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You are free to mark those obs ‘Not Wild’. I have just clicked thru a bunch of Cape Chestnut obs around Cape Town - natural range is from Swellendam. Many of those obs are obviously in a cared for space … path, lawn, fence, buildings. It skews the distribution map to wrong

If the observer has explained that it was not actively planted - I obviously defer to that and leave it at Wild.


I would argue that it is scientific. Every observation works on a democratic system of votes, regardless of whether the system initially guesses that it is wild or cultivated. For simplicity, the system has two statuses – wild or cultivated – so necessarily the system has to guess one way or the other until somebody adds a vote. I would say that it’s more accurate overall for the system to start off each observation’s status with an intelligent guess based on evidence rather than a blind assumption based on nothing.

As the observer, you are always free to cast the first vote at the time of initial posting.


Sounds like the program needs to be tweaked so that it doesn’t mark things BACK to cultivated if they’ve been marked wild by a human.


Thanks for your reply. The reason I said it is not scientific is because my observation was being switched automatically after @stewartwechsler and I had already marked it as not wild. I was concerned that INaturalist was going to keep doing that. Making it impossible to keep it marked not cultivated, even though it is growing wild. I agree that having others way in is scientific, and I understand that it can be beneficial and convenient to have INaturalist start the vote based on the current data. My concern is that since there are limited people available for identification in certain areas, this may interfere with unusual data being used for science, and for public education, which is to my understanding one of INaturalist main goals.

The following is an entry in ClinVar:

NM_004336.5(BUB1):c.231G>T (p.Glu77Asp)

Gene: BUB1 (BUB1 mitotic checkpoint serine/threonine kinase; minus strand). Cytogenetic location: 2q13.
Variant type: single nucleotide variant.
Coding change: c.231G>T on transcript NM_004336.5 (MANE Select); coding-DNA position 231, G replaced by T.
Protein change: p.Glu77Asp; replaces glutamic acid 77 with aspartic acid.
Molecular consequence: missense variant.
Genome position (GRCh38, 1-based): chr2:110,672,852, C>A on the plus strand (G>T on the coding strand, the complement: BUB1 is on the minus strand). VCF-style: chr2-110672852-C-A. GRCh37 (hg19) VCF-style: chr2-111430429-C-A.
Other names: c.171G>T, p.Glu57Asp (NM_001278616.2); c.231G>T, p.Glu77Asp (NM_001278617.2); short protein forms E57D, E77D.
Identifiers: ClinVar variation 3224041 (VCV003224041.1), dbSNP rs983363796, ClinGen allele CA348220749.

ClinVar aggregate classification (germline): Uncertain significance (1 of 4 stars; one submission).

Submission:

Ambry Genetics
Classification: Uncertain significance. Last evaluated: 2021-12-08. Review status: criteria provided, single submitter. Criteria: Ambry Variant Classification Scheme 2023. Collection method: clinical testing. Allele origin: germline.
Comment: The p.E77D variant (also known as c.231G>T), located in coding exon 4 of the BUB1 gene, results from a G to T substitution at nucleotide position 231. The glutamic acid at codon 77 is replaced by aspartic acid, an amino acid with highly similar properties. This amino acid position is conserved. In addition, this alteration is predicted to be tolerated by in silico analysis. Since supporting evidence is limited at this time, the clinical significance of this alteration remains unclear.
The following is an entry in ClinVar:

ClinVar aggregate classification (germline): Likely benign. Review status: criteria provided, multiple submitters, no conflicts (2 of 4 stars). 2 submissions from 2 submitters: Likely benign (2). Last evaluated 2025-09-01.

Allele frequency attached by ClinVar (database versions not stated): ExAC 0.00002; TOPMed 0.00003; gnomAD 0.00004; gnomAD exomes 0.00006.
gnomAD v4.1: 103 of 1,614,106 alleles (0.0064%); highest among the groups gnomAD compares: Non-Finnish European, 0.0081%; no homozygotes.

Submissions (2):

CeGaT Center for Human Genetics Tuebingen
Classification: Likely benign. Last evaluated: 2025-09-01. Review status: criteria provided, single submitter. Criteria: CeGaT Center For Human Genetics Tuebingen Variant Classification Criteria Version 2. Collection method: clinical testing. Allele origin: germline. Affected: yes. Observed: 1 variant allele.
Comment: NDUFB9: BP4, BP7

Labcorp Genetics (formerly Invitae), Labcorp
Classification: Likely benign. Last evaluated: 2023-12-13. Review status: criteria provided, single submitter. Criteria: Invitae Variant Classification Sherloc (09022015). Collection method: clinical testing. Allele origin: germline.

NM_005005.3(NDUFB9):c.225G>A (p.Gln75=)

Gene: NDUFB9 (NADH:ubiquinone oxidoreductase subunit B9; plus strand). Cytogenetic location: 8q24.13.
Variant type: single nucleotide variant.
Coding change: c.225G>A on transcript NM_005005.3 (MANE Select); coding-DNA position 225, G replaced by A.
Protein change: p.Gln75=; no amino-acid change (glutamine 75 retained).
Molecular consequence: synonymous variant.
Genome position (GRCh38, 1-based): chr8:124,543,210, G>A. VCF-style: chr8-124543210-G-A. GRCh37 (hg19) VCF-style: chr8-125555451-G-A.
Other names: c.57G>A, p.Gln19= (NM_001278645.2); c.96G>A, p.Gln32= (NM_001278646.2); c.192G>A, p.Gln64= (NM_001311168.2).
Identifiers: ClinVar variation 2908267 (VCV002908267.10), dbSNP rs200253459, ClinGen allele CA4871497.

I agree with @dianastuder . Most users, unfortunately, simply don’t understand what iNaturalist was originally intended for and submit data with all kinds of data quality problems that are difficult to address after the fact without input from the original user. So, if you suspect a plant was planted, regardless of circumstance, you should mark it as “not wild/cultivated,” and then ask the original poster if they know whether the plant was planted or arrived naturally.


That depends on how you define distribution.

Ah - I want to be able to use the distribution map to tell me - this plant occurs naturally here, that one is planted in a garden, and THAT one is invasive. I want, but use the map as best I can.


That’s exactly what I do. If you wait for an answer before marking an observation as “not wild” people who don’t know or don’t care may ignore you.

But the observer deserves to be asked or notified.

My one–very big–objection to auto-marking is that the computer should tell the observer what it did, provide a link to how to un-do the “not wild” designation, and remind the observer that treating a garden plant as wild messes up the data, especially for species that can become invasive.

In all other respects, iNat is determinedly in favor of giving the observer respect and choice–even letting people delete all their observations and obliterate identifications and ID discussions by other members about the deleted observations. This is a total 180 degree turnaround.